diamond.
Firm strategy, structure and rivalry
Factor conditions
Endowments of inputs to
production
Basic: natural resources, climate,
labour - unsustainable for
competitive advantage
Advanced: infrastructure,
technical education, high tech
industries - promote competitive
advantage

Cultural factors, time horizons, capital


markets and response to recession all help
determine orientation and capability.
Rivalry leads to competitive strength.

Demand conditions
Home market buyers set
fundamental parameters
such as market segments,
degree of sophistication,
rate of growth and rate of
innovation. Early saturation
of the home market will
encourage a firm to export.

Related and supporting industries

Success in related industries gives mutual support. Strong home suppliers make the industry more robust.
Rivalry creates supplier specialisations. Clusters of related industries derive strength from their links.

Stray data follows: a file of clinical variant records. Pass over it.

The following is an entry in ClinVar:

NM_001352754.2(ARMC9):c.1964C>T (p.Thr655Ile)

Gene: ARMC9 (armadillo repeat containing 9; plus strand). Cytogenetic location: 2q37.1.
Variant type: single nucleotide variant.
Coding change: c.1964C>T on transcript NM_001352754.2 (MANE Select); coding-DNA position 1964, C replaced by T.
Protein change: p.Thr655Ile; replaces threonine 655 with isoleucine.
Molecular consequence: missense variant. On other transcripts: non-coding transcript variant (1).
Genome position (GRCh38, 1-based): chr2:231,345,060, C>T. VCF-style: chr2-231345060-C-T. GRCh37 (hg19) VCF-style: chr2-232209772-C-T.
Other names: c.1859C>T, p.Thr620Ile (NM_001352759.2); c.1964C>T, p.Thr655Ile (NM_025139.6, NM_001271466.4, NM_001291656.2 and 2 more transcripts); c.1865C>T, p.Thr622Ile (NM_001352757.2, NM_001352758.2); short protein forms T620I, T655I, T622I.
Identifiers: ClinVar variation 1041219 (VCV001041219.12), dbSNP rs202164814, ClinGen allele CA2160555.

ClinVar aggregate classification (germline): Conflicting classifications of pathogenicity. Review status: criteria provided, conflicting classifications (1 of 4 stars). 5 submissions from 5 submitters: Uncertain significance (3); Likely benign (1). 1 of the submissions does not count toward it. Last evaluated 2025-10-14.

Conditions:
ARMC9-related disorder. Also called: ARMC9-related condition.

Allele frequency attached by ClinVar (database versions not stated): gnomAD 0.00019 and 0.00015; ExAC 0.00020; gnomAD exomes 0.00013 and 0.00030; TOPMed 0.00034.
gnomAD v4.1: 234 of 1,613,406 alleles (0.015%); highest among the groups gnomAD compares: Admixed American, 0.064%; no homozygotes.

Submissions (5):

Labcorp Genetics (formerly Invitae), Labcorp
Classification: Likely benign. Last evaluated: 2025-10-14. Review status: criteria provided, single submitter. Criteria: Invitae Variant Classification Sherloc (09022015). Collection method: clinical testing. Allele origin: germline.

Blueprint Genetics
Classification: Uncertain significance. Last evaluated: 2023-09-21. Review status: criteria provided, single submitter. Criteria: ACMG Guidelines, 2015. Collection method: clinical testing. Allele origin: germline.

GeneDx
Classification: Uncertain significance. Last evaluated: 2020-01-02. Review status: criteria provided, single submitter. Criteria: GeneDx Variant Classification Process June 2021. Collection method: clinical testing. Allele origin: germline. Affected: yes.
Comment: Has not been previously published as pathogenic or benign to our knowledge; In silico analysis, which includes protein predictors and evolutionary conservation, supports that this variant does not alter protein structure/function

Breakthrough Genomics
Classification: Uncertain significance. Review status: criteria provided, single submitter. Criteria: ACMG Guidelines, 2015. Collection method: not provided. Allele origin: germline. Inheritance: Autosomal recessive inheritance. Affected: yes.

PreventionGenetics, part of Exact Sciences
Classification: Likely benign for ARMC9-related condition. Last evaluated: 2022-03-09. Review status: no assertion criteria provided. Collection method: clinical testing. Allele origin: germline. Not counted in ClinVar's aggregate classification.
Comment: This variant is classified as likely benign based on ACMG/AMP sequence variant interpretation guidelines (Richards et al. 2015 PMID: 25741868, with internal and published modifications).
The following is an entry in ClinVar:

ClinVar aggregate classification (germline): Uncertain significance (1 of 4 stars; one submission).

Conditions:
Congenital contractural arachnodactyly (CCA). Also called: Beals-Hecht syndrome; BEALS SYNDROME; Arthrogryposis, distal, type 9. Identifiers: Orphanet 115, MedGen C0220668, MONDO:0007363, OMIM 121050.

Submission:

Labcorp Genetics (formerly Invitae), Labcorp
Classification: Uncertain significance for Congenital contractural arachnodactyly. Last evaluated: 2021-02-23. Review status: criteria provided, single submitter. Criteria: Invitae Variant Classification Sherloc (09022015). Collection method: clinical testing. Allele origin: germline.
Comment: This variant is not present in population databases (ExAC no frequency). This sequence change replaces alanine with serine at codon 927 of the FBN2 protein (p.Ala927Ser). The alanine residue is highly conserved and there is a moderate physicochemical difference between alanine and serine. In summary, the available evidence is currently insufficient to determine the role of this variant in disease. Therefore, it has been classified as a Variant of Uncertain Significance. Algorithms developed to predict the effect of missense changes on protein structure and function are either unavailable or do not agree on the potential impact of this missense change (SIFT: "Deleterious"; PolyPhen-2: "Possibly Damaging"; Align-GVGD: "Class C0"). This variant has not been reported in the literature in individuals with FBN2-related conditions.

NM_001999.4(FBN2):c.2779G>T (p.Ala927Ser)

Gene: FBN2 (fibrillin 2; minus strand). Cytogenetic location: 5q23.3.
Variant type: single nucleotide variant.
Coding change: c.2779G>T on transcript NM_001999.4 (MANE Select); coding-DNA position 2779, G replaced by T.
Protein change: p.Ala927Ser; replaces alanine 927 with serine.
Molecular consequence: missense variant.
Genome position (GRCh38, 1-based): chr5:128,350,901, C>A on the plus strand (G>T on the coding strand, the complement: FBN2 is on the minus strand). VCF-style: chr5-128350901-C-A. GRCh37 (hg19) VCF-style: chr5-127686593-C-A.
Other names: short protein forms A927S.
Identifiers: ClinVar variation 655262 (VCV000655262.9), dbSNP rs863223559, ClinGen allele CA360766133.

(003)CME2PC14_CH02.qxp

7/18/2014

8:38 AM

Page 29

Emerging
economies

Types of economic
system

Industrialisation
strategies

The economies of Newly Industrialising and Emerging nations (NIEs) have grown significantly in recent
years. These countries are becoming increasingly important in World Politics.
Four significant emerging economies are the BRIC nations, Brazil, Russia, India and China.
BRIC economies
 China is currently the second largest economy
in the world
 When combined, BRIC nations have a larger
share of world trade than the U.S.

Page 29

2: General environment

(003)CME2PC14_CH02.qxp

7/18/2014

8:38 AM

Page 30

Emerging
economies

Types of
economic system